Also very fond of seeing what I’m assuming to be Americans (sorry if I’m assuming wrong) who actually know Brazilians speak Portuguese and not Spanish. It hasn’t been that long (is 5+ years long?) since I’ve been surrounded by some American work colleagues, corp types of the IT variety, who were 100% sure that Spanish was, if not THE official, at least one official language in Brazil. Here’s hoping this is not just some sort of sample bias (although I do suspect the readers here to be more aware then their average compatriots). My apologies if it seems insulting to anyone, it’s just such a relief (and it sure was insulting having foreigners tell me what language I should soeak).

  7. I don’t speak Portuguese, but I do speak French and Spanish, though not as fluently these days as I used to.

    «Guerra do Velho» is literally, Guerra = (the) war, + do = of the, + Velho = (the) old man. The LH is likely considered a single letter for alphabetization, as is the case in Spanish with CH, LL, Ñ, RR. In Spanish, it would be (La) Guerra del Viejo. In French, (La) Guerre du Vieux. — However, I’m at a complete loss why they hyphenated the word in a headline title on a book cover or poster, as that’s really, really strange by any national preference. They should’ve added a line break so it flows nicely with no hyphen. After all, the “LHO” ended up on the next line with plenty of room for the entire word. Or they could have made “do” (of the) smaller, as it’s a minor function word, just like we might make “of the” smaller in such cases. The length of that hyphen looks more like an en-dash or em-dash, besides, but it’s probably the hyphen in that font.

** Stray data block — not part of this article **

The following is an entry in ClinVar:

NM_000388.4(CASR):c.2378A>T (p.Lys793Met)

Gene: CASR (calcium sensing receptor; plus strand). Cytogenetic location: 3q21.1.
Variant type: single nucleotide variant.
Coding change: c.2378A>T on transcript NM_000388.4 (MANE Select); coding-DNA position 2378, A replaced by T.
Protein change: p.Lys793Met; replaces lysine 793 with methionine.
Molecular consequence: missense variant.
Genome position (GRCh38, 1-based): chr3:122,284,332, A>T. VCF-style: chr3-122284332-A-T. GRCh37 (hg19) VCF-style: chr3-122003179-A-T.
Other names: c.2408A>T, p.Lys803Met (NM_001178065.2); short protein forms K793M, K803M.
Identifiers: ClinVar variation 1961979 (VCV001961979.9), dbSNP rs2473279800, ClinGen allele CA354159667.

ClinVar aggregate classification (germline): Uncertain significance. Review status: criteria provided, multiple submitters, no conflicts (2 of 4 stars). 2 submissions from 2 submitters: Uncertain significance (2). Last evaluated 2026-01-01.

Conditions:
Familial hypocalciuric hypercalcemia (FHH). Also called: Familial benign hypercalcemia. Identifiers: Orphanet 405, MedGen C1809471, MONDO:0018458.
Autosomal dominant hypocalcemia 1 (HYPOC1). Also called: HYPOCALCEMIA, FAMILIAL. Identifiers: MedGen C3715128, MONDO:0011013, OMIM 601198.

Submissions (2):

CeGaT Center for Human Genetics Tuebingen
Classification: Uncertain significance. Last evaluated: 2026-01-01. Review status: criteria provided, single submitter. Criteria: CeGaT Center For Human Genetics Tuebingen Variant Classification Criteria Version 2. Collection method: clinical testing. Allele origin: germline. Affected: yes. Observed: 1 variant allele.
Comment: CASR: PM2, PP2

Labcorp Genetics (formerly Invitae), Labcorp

Portuguese and Spanish sound and look very different from each other, but they are as close as Spanish and French in the Latinate (Romance languages) family tree. They’re sisters or cousins.

    Technically, you could argue that “old man” should be plural in the translation, but it’s both a choice of real meaning and of stylistics, and the original American English title shows the author’s intent, so “Old Man’s War,” (an, one, the) old man, wins out. This makes it a singular and specific old man’s war, or any old man, not just old men in general, which gives a stronger bite to the title.

    One thing in the translation puzzles me: “Joven” in Spanish means a young man, a teenager or older teenage boy, closer to high school and enlistment age. I think they’re using it ironically and on purpose in the phrase, “Joven de 75 ans,” which is smart but a little jarring.

    Otherwise, great art and in any case, it does its job of getting a reader’s/buyer’s/fan’s attention. But I personally would’ve insisted on no hyphen, as that’s a strong preference for visual appearance of the typography. Heh, old habits! (I tell you, kids these days….) ;)

    And as Brazil is the largest South American country, that’s quite a nice, big market to tap with the book series.

    Yes, I’m geeking out on the translation issues. I *like* language. I also like good art and good typography, and of course, good science fiction. :D

  8. A bit off-topic, but Ta Nehasi Coates just described Old Man’s War was one of his favorite recent books. High praise from one of today’s great writers and a winner of a Genius Grant.

  9. Thiago, my aunt spent two years in Brazil (Mato Grosso) with the Peace Corps, so I’ve always known Brazilians spoke Portuguese. I’m afraid there’s still plenty of Americans who think every place south of the Rio Grande speaks Spanish, though. My brother once worked at a reservation center for high-end resorts, and some of the geniuses in the main office insisted on translating all their “hey, want to use our reservation services” letters into Spanish before sending them to resorts in the Bahamas. {insert facepalm here}